Such a simple question, it may sound even stupid. But as so often simple questions don’t have simple answers. For trading the important part is the entry. If the timing for the next trade is right, short time frames are meant here, one of the most valuable weapons the trader has, the stop loss method, can be applied. For trend trading the stop loss is even invaluable. But if the local timing isn’t right, stopping losses can be disastrous.
Entering the market anywhere or on strength that doesn’t mean anything may throw the stop trader off each trade. Then magically or frustratingly the price always comes back and even advances further into the right direction. At least at times it seems to be always.
Buying into the market without “micro-timing” needs a bigger allowance for the price to swing, or to breath like some traders put it. We need a loose stop instead of a tight one. Clearly this idea may prove even worse for the final trading result.
Another idea is to enter the trend as soon as possible. Unfortunately it doesn’t fit good to the notion of trend timing in the sense of getting on it when there is local strength and still local potential. This would be the type of entry a tight stop loss based trading system needs.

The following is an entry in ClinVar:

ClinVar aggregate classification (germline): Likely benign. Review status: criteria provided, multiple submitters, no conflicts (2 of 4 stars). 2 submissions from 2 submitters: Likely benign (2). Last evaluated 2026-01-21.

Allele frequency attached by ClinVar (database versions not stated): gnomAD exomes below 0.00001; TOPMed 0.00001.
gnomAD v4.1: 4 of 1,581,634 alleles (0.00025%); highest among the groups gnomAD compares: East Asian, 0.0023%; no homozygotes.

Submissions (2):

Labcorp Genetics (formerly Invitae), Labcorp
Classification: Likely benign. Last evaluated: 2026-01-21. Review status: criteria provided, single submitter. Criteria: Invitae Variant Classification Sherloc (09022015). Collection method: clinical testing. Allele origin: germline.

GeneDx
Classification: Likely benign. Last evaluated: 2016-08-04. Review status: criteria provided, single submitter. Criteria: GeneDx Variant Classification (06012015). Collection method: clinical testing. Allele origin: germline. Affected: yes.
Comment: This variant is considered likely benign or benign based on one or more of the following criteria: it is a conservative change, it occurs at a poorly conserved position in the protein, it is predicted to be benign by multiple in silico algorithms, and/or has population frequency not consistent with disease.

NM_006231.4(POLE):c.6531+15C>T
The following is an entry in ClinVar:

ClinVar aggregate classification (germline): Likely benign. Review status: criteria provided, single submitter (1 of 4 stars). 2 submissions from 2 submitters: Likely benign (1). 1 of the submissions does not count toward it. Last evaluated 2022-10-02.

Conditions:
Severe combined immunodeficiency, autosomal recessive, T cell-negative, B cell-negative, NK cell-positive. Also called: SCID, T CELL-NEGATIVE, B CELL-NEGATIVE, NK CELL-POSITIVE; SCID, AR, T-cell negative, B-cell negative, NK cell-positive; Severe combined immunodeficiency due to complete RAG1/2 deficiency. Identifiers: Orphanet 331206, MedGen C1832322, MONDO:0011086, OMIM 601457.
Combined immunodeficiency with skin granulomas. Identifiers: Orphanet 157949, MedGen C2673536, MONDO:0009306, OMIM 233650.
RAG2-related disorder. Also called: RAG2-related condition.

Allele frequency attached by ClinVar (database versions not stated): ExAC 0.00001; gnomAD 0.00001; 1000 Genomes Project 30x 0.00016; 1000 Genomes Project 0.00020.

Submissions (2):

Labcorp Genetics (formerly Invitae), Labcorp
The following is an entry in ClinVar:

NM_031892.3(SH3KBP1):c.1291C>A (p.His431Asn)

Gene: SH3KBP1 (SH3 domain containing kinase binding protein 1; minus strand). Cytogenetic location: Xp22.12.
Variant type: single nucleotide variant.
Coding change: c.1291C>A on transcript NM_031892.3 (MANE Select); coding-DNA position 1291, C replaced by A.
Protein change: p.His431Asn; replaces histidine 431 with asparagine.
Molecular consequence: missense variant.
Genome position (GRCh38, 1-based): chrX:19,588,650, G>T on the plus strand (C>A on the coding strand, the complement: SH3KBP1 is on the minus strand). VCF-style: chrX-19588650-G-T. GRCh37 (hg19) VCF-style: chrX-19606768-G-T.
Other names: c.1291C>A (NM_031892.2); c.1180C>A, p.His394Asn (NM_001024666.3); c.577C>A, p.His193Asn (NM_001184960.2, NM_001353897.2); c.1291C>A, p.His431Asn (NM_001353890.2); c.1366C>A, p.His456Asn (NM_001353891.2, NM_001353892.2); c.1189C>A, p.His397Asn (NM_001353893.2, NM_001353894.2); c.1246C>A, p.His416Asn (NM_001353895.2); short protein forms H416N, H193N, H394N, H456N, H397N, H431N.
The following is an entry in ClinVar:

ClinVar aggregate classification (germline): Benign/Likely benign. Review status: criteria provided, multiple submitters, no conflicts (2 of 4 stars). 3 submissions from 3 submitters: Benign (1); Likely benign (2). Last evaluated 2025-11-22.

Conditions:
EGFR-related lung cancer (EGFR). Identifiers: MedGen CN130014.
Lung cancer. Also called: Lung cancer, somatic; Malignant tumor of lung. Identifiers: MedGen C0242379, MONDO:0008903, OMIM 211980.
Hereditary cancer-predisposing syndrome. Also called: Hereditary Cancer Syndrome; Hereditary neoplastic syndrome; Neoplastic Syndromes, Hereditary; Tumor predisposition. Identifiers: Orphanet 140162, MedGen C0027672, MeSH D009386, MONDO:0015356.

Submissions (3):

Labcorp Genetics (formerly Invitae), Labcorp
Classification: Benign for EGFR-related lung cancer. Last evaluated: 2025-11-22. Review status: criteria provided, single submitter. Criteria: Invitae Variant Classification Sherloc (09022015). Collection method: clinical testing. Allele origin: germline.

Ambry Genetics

But, while there is often one of both, either strength or potential, both together are seldom. Such a trading system would have to wait for the right entry spot. Waiting is detrimental for trend trading. The best trends, seen in hindsight, are missed. Additionally that undermines a traders psychological health. This may lead to procrastination or a complete trading block. Is this entry spot now good enough or should I go on waiting… and watch the price doubling again, without me being in?
Some sort of relaxation could come from preselecting trends with fundamental pressure. Having trust into the investment would allow the use of wider stops. The outcome could be sort of an investor-trader strategy.
Trust could also come from the mythical trading system that just swings or hops from one trend to the other, not using stops in the inner sense. If there is a formula and a computer that does everything for the trader, there are no psychological trading problems anymore. The question is then, will the trading automat be good enough, or will it too often enter trends in the moment they end. Yes, strangely that is what trend traders experience all too often.
The final answer for trend trading could be a combination of all the above. A selection of trading candidates with fundamental potential would increase the probability for real outliers, huge gains, that make trading fun. A looser or wider stop loss limit that could be a trading signal on its own in the other direction to prohibit the opposite, real killer losses. And then the magical swinger autotrading system, hopping from one good trend to the other in the stock markets of this world.